The differences are even more stark in the case of the low estimates:

The low growth rate estimates were 0.5% less than the high ones and, therefore, were quite subdued across the board with the exception of the 5th quintile which grew at a reasonable rate of 1.6% per annum. The estimated growth rates of the 2nd and 3rd quintiles were hardly distinguishable from (0.1%-0.2%). They differed the most from the high estimates in percentage terms. In fact, only quintile 5 registered an exceptional performance of 1.6% and within it the income of the top 1% grew at the stellar rate of 3.4%. In the main, all three middle class quintiles were left very far behind with only quintile 4 advancing slightly at a rate of 0.6% per annum. (references omitted)

We have, then, two major results from Komlos’s analysis: First, the “hollowing out” of the middle-class (as we can see from the fact that the incomes of the second and third quintiles consistently lagged behind those of the other quintiles). And, second, the only real growth occurred at the very top (since the incomes of the top 1 percent increased between 188 and 240 percent). The result was that the ratio between the top 1 percent and the bottom quintile rose dramatically, from 20.9 in 1979 to 51.2 in 2011 (an increase of 144 percent).

Is there any more stark indicator of the spectacular growth of inequality in the United States?


The folks at the Center on Budget and Policy Priorities have analyzed the distributional effects of the tax-cut plans proposed by Republican candidates Donald Trump and Ted Cruz.

Here’s what they found (for 2025, when their plans would be fully implemented):

  • Just 0.8 percent of the population would live in households with incomes exceeding $1 million, but such households would receive 38 percent of the Trump tax cuts. This would be greater than the share of the tax cuts (32 percent) that the bottom 80 percent of the population would receive.
  • Millionaires would receive 47 percent of the Cruz tax cuts, or more than double the share of the tax cuts (19 percent) the bottom 80 percent of the population would receive. In fact, under the Cruz plan, millionaires would receive a larger share of the tax cuts than the bottom 95 percent of the population.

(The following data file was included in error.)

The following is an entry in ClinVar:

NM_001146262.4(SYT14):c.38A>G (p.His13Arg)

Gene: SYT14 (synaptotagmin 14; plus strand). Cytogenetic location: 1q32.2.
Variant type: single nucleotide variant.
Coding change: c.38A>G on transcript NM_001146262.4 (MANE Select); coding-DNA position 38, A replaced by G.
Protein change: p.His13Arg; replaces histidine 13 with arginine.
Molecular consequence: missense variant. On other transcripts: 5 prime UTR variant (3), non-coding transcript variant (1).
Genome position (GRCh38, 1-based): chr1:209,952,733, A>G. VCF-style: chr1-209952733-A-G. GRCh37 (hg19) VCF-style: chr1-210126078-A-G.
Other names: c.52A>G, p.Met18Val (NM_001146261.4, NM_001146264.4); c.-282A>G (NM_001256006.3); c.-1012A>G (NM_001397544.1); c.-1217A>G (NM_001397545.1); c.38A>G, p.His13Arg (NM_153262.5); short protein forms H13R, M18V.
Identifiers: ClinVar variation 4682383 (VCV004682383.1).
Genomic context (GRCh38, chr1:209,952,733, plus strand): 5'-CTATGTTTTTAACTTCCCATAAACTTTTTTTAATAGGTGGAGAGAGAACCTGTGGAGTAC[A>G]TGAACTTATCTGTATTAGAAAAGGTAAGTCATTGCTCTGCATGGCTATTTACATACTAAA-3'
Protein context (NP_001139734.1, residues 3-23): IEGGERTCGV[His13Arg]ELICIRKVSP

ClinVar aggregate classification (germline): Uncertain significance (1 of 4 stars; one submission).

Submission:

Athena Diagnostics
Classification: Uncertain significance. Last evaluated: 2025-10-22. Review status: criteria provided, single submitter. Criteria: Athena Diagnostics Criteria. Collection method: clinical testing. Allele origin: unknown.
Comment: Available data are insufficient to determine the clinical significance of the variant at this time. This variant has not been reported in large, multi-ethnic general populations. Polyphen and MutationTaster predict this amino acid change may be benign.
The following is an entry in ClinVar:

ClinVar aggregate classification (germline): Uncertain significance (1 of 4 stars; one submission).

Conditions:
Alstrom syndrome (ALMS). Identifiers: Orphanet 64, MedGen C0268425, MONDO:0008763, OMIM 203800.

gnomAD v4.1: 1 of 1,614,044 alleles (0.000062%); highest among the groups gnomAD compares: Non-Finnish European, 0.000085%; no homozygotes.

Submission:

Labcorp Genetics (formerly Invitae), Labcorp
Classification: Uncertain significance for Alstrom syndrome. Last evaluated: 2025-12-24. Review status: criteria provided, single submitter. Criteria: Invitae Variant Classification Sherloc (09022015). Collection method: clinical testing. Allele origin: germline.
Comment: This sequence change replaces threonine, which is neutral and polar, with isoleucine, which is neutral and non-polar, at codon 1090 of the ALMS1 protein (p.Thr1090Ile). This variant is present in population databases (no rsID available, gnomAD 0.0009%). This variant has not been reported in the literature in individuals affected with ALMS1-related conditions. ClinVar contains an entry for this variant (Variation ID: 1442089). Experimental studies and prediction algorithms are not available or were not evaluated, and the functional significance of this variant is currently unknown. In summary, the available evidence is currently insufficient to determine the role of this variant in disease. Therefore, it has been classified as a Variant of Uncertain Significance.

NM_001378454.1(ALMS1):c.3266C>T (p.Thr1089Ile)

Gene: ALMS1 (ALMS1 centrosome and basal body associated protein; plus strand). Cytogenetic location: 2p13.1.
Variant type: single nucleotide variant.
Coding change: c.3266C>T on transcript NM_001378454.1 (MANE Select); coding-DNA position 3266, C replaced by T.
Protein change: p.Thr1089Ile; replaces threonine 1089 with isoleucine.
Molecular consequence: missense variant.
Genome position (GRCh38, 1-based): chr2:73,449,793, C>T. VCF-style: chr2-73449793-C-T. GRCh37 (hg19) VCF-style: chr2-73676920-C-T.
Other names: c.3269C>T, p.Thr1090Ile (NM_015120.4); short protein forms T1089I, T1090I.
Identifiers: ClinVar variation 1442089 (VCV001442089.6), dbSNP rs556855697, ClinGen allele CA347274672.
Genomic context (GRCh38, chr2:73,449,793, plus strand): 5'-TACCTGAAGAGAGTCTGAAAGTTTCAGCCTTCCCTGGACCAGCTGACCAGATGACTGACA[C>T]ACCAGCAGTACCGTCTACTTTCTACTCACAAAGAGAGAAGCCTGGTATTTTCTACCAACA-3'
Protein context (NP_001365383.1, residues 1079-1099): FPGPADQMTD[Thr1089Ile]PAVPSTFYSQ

Even more:

  • The richest 0.1 percent of the population (those with annual incomes exceeding $5.2 million in 2016 dollars) would receive tax cuts averaging $1.4 million under Trump and $1.8 million under Cruz. Under both plans, this segment of the population would receive significantly larger percentage increases in after-tax income (18 percent and 23 percent, respectively) than any other group.
  • These households would receive 18 percent of the tax cuts under the Trump plan—more than the plan’s combined tax cuts for the bottom 60 percent of the population. Under the Cruz plan, these multi-millionaires would receive 23 percent of the tax cuts, a larger share of the tax cuts than the bottom 80 percent of the population would receive.



We already knew that Millenials are “generation screwed.” Now we know, thanks to the latest Harvard Public Opinion Project survey, that the majority (51 percent) does not support capitalism—and even fewer (just 19 percent) identify as capitalists.*

It also seems the members of Generation Y don’t see socialism as the preferred alternative (only 33 percent support it)—but at least those who have participated in Democratic primaries have been voting overwhelmingly for the democratic socialist candidate.


*A subsequent survey that included people of all ages found that somewhat older Americans also are skeptical of capitalism. Only among respondents at least 50 years old was the majority in support of capitalism.


According to a new study by Diane Whitmore Schanzenbach, Lauren Bauer, and Greg Nantz (citations omitted),

In 2014 more than 15.3 million children—or more than one in five—lived in a food-insecure household in the United States. This is a marked increase from the years prior to the Great Recession, when an average of 12.9 million children lived in a food-insecure household. . .

After the onset of the Great Recession all household types saw sharp increases in rates of food insecurity, with households with children experiencing the largest increase. From 1998 to 2007 an average of 15.7 percent of households with children, 10.8 percent of households overall, and 6 percent of households with seniors were food insecure. The average from 2008 to 2014 was roughly 4 percentage points higher for households overall and for households with children, and about 2 percentage points higher for households with seniors. These changes amount to millions more Americans living in food-insecure households. Despite recent improvements in the economy, food insecurity rates are still higher than they were prior to the Great Recession, potentially reflecting higher rates of poverty and increased costs of other necessities such as housing.

It’s been a spectacular recovery from the Great Recession for a tiny group at the top. For millions of the nation’s children and working-class families, well, it’s meant something quite different—including a great deal of food insecurity.